SPIDER Departs for the Stratosphere

Now with the benefit of two more days and one decent night’s sleep, I can add a few more notes about SPIDER’s launch.

What Does it Take to Launch?

Balloons like ours only launch on perfect days. The balloon has a total volume of 34 million cubic feet; only a fraction is filled with helium on the ground, but the helium expands to fill the volume at the lower pressures of float altitude. The balloon is massive and pushed around by the slightest wind, so the launch crew needs near-zero surface winds in order to handle it safely. This needs to last for a few hours, enough time to lay out and inflate. This is doubly true for SPIDER, which bucks in even a light breeze due to the massive sail formed by its sun shield. When the balloon is released it swings up above the payload, temporarily extending about 900 feet above the ground before final release. This means we also need vanishingly-small low-level winds at these altitudes so that the balloon does not pull away before the payload is released from the launch vehicle, which would endanger the launch crew (and the payload). Antarctic weather is fickle, and we really need special weather conditions to launch.

Furthermore, even if you can launch the balloon, you don’t really want to until the stratospheric winds are in the right configuration. This is a big part of what makes Antarctic ballooning special: circa December a polar vortex sets up that will take balloons on a circular path around the Pole, staying over solid ground (land or ice) for weeks on end. Launch too early or too late in the season and you won’t have this wind pattern, and can drift out to sea.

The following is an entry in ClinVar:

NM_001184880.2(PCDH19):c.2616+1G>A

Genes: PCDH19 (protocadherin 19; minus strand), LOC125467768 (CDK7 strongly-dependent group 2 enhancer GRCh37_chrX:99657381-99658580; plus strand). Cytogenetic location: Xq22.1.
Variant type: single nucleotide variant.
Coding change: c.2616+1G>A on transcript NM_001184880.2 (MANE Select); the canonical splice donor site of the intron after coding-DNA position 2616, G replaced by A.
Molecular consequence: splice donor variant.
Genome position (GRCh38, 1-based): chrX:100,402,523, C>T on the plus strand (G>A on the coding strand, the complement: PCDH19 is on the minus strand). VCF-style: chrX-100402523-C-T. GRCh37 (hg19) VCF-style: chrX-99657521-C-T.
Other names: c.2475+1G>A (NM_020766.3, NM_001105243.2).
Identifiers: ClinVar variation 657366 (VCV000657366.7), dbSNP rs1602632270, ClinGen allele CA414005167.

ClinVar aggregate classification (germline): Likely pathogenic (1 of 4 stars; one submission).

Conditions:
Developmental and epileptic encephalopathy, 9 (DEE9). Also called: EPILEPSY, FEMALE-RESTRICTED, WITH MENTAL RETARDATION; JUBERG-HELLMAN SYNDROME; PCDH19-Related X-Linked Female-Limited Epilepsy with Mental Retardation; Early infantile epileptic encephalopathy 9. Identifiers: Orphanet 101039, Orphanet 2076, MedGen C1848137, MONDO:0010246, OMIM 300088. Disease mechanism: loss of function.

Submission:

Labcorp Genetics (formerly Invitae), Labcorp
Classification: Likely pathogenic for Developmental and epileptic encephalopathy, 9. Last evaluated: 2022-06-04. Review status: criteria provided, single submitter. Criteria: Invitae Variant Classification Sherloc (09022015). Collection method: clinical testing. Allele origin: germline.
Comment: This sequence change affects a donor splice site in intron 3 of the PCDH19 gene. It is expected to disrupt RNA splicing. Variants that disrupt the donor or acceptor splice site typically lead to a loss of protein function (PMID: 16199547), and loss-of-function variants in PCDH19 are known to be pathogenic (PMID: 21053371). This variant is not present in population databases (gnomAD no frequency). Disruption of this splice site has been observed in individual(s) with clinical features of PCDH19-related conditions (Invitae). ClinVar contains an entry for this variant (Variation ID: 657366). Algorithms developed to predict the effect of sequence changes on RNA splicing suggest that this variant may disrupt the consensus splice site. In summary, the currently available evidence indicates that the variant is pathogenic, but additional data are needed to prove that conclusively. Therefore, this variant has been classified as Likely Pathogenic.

Worse yet, showing up for a launch attempt is an exhausting and time-consuming operation occupying more than three dozen people. For a launch at 0900, the launch crew might show up at LDB circa midnight, and the science team must show up even earlier to prepare. The payload must go through many steps:

  1. system checkout and head out to the deck
  2. attach NASA flight electronics
  3. transferred from our crane hook to that of the launch vehicle
  4. move away from the building for further checks
  5. move out to the pad if winds are holding
  6. lay out and attach flight train and parachute
  7. Attach balloon and start inflation
    (only if we’re definitely going, because the balloon can’t be folded back up without damage)
  8. Launch!

Even an aborted launch attempt involves many hours of work outside in the cold, and is tough on the sleep schedule. Special personnel density restrictions this season (imposed on station in November) mean that the launch crew down here is stretched especially thin, even after 2 of the 3 science payloads were canceled and their teams kept home.

Worst of all, we found out in mid-December that these personnel restrictions would force our entire LDB team to leave continent by the end of the year, weeks earlier than planned. That would force us to give up and start packing well before Christmas, ending the season almost before it began. We were on the clock, and at the mercy of the weather.

Groundhog Day: Launch Attempts

Our early weather briefs indicated two possible days (Saturday 17Dec and Wednesday 21Dec), but with a great deal of uncertainty due to a chaotic weather pattern around McMurdo.

Saturday 17Dec: We showed for a first nominal launch attempt even before we were quite ready, because this was forecast as a great launch day and time was short. We had the long-shot goal of breezing through compatibility testing and heading to the pad if conditions allowed. In practice the winds never died down enough to even go outside for compatibility testing, so this was a bust. Furthermore, the stratospheric winds were setting up slower than expected